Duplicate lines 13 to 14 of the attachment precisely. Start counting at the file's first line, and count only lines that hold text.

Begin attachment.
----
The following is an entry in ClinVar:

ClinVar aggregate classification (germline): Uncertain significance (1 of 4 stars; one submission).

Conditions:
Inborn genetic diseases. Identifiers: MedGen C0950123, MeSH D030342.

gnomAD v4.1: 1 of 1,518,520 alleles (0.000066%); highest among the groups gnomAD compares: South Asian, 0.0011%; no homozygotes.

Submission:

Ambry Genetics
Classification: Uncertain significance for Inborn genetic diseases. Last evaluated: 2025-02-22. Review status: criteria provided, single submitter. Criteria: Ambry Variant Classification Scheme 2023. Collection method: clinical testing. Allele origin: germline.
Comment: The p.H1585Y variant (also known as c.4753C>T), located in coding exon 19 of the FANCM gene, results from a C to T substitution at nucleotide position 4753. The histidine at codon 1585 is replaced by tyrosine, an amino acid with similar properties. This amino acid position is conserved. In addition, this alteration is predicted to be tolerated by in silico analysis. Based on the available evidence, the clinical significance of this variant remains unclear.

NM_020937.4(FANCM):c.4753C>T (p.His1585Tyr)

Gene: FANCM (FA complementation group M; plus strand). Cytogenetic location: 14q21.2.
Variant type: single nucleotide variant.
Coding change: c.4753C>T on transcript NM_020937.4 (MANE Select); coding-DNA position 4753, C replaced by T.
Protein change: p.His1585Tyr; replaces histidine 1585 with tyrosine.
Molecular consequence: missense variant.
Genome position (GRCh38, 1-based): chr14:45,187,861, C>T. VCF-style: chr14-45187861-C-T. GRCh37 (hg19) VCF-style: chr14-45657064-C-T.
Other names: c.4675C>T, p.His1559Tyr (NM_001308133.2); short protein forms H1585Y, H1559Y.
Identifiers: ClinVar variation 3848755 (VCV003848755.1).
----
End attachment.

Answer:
Coding change: c.4753C>T on transcript NM_020937.4 (MANE Select); coding-DNA position 4753, C replaced by T.
Protein change: p.His1585Tyr; replaces histidine 1585 with tyrosine.